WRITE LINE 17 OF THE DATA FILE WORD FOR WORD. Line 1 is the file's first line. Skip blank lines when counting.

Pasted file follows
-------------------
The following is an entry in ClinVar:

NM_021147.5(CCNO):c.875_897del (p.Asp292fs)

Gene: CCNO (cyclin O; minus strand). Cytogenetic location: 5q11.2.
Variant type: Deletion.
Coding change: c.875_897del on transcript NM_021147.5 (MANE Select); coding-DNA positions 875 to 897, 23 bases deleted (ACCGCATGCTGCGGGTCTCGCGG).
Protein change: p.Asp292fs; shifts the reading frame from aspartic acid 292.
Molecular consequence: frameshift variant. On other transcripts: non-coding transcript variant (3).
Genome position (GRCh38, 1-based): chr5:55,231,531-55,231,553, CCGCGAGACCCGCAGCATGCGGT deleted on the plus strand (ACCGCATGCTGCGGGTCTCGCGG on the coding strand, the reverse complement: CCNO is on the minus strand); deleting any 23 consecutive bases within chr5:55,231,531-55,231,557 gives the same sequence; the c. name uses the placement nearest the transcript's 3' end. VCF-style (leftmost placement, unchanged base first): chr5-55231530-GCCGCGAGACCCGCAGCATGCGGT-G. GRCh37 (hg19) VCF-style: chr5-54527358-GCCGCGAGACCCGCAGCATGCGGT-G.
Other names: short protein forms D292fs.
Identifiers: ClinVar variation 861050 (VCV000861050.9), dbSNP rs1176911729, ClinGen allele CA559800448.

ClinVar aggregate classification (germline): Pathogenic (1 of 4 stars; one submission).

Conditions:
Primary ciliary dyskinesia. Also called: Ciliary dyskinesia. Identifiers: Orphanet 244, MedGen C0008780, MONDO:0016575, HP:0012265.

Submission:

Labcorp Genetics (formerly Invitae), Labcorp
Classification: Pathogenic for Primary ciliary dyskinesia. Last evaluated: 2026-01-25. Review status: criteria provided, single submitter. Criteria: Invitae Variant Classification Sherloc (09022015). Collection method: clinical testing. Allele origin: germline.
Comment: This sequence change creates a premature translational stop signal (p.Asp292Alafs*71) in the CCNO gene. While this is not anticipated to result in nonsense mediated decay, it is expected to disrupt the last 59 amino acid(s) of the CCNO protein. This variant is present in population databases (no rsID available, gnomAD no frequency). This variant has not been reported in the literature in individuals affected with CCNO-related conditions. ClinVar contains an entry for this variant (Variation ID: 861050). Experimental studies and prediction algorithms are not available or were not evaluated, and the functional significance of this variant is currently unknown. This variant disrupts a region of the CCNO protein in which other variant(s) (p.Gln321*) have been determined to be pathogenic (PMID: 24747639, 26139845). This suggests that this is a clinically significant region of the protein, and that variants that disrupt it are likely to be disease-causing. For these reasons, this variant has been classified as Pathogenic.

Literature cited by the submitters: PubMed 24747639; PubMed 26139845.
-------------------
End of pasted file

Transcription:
Comment: This sequence change creates a premature translational stop signal (p.Asp292Alafs*71) in the CCNO gene. While this is not anticipated to result in nonsense mediated decay, it is expected to disrupt the last 59 amino acid(s) of the CCNO protein. This variant is present in population databases (no rsID available, gnomAD no frequency). This variant has not been reported in the literature in individuals affected with CCNO-related conditions. ClinVar contains an entry for this variant (Variation ID: 861050). Experimental studies and prediction algorithms are not available or were not evaluated, and the functional significance of this variant is currently unknown. This variant disrupts a region of the CCNO protein in which other variant(s) (p.Gln321*) have been determined to be pathogenic (PMID: 24747639, 26139845). This suggests that this is a clinically significant region of the protein, and that variants that disrupt it are likely to be disease-causing. For these reasons, this variant has been classified as Pathogenic.